Dad says be as fit as you can be, uncle says he was the fittest guy at the gym in his day (town population was 4,000 then and the gym had only 20 members) and the internet says a lot of things. For one, it tells you how to secure advantages that used to only be known to pros, meaning dad's advice becomes a curse. You can never be as fit as you can be because fitness advice and technology move so quickly that there will always be unexplored options. Uncle's stories about being a "local legend" are so much better than your experiences despite spending twice as much time at the gym. Maybe they're exaggerating, or maybe you will never get to experience being the most fit guy a girl has ever seen due to Instagram. To top it off, you yourself have seen so many dozens of people at a level of fitness you can seemingly never achieve that you have, at most, half the confidence he did. So when you look in the mirror after a solid year of lifting and have no stories to share about girls, no moment of triumph where you look your dad in the eye and say you are doing everything you can to be as fit as possible, no rivalry at the gym with your lifelong friend and neighbor, and worst of all no smile to match what you've seen countless times on the faces of dad and uncle in the scrapbook... Sorry, I'm rambling. The point is you will wonder if the juice is worth the squeeze when comparing yourself to people who came before you and raped the world with empire and coca cola.
If you have these people in your life hear this: they will always claim to have suffered more than you because they evaluate suffering differently. To them, suffering is starvation, violence, and physical labor. Nowadays, we fast for fun or to have a sharper focus at work.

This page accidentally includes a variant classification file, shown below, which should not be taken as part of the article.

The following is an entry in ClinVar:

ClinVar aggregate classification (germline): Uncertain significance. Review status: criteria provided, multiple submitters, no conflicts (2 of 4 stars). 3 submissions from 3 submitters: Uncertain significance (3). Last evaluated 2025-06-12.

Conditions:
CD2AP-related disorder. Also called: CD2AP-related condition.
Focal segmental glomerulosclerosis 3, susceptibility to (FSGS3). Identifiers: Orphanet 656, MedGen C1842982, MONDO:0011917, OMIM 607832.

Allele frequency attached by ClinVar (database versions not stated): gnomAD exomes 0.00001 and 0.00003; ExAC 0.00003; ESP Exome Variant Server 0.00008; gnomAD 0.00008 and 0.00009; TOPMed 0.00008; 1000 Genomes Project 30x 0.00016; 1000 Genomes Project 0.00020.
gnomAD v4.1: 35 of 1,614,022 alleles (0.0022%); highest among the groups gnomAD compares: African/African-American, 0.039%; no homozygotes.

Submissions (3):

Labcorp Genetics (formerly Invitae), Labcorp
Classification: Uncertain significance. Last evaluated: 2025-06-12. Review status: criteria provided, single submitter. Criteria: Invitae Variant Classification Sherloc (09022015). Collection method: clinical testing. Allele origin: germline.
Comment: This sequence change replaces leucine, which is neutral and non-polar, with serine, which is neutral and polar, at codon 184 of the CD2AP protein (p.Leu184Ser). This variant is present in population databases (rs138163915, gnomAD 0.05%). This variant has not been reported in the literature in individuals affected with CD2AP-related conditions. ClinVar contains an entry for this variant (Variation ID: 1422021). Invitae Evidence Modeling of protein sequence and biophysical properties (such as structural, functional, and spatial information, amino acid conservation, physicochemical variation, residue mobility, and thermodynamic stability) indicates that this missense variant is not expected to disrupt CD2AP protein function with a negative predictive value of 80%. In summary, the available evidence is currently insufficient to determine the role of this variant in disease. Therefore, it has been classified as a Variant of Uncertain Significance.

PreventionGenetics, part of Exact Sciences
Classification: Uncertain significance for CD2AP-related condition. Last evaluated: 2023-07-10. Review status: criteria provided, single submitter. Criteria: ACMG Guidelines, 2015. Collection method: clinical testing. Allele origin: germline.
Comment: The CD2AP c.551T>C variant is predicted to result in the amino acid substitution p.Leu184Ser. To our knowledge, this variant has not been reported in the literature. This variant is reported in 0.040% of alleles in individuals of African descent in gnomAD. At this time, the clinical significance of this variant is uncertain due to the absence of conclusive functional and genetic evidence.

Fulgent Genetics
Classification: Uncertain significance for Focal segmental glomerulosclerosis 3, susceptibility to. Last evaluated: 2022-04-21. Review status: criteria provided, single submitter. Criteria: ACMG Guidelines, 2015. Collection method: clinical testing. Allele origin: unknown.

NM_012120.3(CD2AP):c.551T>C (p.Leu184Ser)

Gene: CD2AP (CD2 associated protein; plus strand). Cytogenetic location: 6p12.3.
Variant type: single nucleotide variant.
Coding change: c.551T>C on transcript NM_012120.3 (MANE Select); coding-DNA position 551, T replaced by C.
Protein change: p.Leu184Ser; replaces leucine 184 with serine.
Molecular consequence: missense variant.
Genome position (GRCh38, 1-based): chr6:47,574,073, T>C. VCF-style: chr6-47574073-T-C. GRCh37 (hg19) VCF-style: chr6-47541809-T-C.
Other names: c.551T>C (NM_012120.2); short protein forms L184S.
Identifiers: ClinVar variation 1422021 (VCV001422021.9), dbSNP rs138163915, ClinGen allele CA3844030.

Violence is seemingly everywhere and nowhere online, while in your day to day life it is seen as a disease to be eradicated (and you are treated like the cause regardless). Now that it is strictly forbidden and linked to your male-ness, violence becomes a sort of craving. You are told you are inherently violent, that you must change to stop being that way. Practicing total nonviolence and self policing makes you less appealing to women, less confident, more anxious, etc. You feel the urge to do something, but you wonder if that urge is violence. They never really went into detail about how to process your emotions in a productive way, now that you think of it. Only that you are predisposed to violence, that violence can come in many forms (even non-physical), and that succumbing to it will ruin your life. Best not to risk succumbing to any urges at all, lest they be violent ones. So you hold it in, left to fix yourself in silence while others get to express themselves freely. Those other groups demand the government fix their problems for them and it seems to be more successful than not. You start to see changes in policy and language. Things like "if you have a problem, talk to someone" or maybe HR sent an email about "having an open door" and how "everyone needs to vent" so you take them up on the offer. Oopsie! Turns out that being emotionally immature and suspecting you want to let loose once in a while in a way that could be considered violent makes you a significant risk to other people. Maybe your life is fucked up, maybe you are just required to attend counseling and labelled defective until you can successfully internalize that you are defective. Maybe you take up mma, left to wonder whether or not it's a crutch you need just to achieve normalcy. Either way, your experience with violence is very different from theirs. For the millenial or zoomer, you can never leave it behind. If you seem to be stressed you will be treated as though you are violent, just for everyone's safety of course. You will not be helped. You will not respond to violence with violence. You will never know if you are actually violent at all because it is not something you should decide for yourself.